After their highly publicized dustup over whether Rep. Raul Labrador was disloyal and compromised his effectiveness by refusing to vote for the leader of his party and Rep. Mike Simpson's pal, Speaker John Boehner, Idaho's only House members have met face-to-face.
"I have talked to him," Labrador told me Thursday night after his town meeting on immigration at Meridian City Hall.
Did you mend fences? I asked.
"I don't talk about private discussions," replied a chilly Labrador, keeping the lid on his simmer.
Simpson, meanwhile, was the only member of the four-man, all-GOP delegation to duck an interview on a story I'm working on for Monday about the prospects for immigration reform.
My guess: After Simpson's blowup in the face of counsel to the contrary, he doesn't want to risk saying anything that might be seen as a knock on Labrador, whose expertise is immigration. Despite his snub of Boehner, Labrador got the Judiciary Committee assignments he sought, where he can play the delegation's most significant role on immigration.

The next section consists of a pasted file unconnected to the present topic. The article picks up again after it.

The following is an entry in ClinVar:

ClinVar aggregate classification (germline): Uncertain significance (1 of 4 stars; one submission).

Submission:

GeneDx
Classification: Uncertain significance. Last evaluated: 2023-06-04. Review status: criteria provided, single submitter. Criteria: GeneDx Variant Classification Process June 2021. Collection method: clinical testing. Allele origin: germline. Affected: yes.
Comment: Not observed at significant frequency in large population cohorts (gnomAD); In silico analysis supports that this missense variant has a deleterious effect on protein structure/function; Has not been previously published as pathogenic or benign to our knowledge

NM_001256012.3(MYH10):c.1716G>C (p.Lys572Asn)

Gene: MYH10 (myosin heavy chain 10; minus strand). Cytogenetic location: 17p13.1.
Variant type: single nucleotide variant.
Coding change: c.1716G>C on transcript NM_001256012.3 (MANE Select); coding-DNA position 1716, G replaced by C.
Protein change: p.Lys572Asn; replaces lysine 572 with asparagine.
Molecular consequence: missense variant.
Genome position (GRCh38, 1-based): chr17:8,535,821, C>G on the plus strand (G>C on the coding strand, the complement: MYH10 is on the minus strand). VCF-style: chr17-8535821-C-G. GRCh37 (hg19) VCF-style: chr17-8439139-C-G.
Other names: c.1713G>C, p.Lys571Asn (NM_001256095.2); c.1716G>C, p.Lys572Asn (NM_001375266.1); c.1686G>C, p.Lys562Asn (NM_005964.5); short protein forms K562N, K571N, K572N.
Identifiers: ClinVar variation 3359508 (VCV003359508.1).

Simpson's spokeswoman, Nikki Watts, didn't even reply to my five written questions. Instead, she provided a wait-and-see-what-the-legislation-brings answer and a tip of the hat to Labrador. "He is anxious to see what Congressman Labrador and his other colleagues put together so he can evaluate it," Watts said of the boss.
Simpson also may not wish to add fuel to the tea party fire that burns bright for Labrador, as evidenced by the standing ovation he received as he walked into the room Thursday night. Simpson remains aligned with the GOP's Main Street wing, which includes Gov. Butch Otter.
Labrador just might have the huevos to challenge Gov. Caballero for re-election in 2014, or run in his absence.
Perhaps Simpson and the GOP establishment have decided raising the insurgent Labrador's profile by calling him out was a misstep.
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